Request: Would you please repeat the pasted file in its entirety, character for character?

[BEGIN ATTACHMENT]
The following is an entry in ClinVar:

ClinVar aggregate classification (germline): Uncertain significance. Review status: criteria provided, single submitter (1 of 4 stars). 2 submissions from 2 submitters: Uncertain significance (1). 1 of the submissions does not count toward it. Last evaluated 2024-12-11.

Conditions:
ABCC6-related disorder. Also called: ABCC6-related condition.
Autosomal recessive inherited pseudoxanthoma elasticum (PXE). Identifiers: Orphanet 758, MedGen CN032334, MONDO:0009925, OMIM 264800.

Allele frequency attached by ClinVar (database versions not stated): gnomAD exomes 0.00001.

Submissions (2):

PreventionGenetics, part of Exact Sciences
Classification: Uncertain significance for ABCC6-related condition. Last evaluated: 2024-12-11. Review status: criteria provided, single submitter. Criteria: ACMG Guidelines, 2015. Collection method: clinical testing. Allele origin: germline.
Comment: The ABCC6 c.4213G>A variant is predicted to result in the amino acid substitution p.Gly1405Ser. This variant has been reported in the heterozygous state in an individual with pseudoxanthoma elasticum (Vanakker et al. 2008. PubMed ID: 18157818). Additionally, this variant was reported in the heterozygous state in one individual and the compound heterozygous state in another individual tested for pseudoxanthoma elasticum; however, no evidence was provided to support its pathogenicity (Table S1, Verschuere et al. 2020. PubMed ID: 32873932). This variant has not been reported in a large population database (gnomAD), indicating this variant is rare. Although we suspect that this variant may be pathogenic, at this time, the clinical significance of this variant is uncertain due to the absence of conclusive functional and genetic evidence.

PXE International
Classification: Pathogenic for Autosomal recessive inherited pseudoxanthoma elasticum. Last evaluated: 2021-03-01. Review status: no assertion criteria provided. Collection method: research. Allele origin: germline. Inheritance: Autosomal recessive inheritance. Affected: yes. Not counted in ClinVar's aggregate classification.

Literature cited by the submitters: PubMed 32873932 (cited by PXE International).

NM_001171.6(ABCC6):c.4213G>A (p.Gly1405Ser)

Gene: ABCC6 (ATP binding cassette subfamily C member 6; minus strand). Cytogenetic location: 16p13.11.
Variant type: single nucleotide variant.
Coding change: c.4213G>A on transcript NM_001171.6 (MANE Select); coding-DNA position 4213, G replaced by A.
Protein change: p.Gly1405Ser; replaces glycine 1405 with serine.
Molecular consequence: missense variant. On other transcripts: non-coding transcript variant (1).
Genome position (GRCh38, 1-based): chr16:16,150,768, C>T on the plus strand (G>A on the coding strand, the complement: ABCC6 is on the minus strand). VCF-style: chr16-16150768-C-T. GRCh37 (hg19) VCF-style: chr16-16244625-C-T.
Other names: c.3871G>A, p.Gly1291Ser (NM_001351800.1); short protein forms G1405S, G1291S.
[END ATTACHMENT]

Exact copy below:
The following is an entry in ClinVar:

ClinVar aggregate classification (germline): Uncertain significance. Review status: criteria provided, single submitter (1 of 4 stars). 2 submissions from 2 submitters: Uncertain significance (1). 1 of the submissions does not count toward it. Last evaluated 2024-12-11.

Conditions:
ABCC6-related disorder. Also called: ABCC6-related condition.
Autosomal recessive inherited pseudoxanthoma elasticum (PXE). Identifiers: Orphanet 758, MedGen CN032334, MONDO:0009925, OMIM 264800.

Allele frequency attached by ClinVar (database versions not stated): gnomAD exomes 0.00001.

Submissions (2):

PreventionGenetics, part of Exact Sciences
Classification: Uncertain significance for ABCC6-related condition. Last evaluated: 2024-12-11. Review status: criteria provided, single submitter. Criteria: ACMG Guidelines, 2015. Collection method: clinical testing. Allele origin: germline.
Comment: The ABCC6 c.4213G>A variant is predicted to result in the amino acid substitution p.Gly1405Ser. This variant has been reported in the heterozygous state in an individual with pseudoxanthoma elasticum (Vanakker et al. 2008. PubMed ID: 18157818). Additionally, this variant was reported in the heterozygous state in one individual and the compound heterozygous state in another individual tested for pseudoxanthoma elasticum; however, no evidence was provided to support its pathogenicity (Table S1, Verschuere et al. 2020. PubMed ID: 32873932). This variant has not been reported in a large population database (gnomAD), indicating this variant is rare. Although we suspect that this variant may be pathogenic, at this time, the clinical significance of this variant is uncertain due to the absence of conclusive functional and genetic evidence.

PXE International
Classification: Pathogenic for Autosomal recessive inherited pseudoxanthoma elasticum. Last evaluated: 2021-03-01. Review status: no assertion criteria provided. Collection method: research. Allele origin: germline. Inheritance: Autosomal recessive inheritance. Affected: yes. Not counted in ClinVar's aggregate classification.

Literature cited by the submitters: PubMed 32873932 (cited by PXE International).

NM_001171.6(ABCC6):c.4213G>A (p.Gly1405Ser)

Gene: ABCC6 (ATP binding cassette subfamily C member 6; minus strand). Cytogenetic location: 16p13.11.
Variant type: single nucleotide variant.
Coding change: c.4213G>A on transcript NM_001171.6 (MANE Select); coding-DNA position 4213, G replaced by A.
Protein change: p.Gly1405Ser; replaces glycine 1405 with serine.
Molecular consequence: missense variant. On other transcripts: non-coding transcript variant (1).
Genome position (GRCh38, 1-based): chr16:16,150,768, C>T on the plus strand (G>A on the coding strand, the complement: ABCC6 is on the minus strand). VCF-style: chr16-16150768-C-T. GRCh37 (hg19) VCF-style: chr16-16244625-C-T.
Other names: c.3871G>A, p.Gly1291Ser (NM_001351800.1); short protein forms G1405S, G1291S.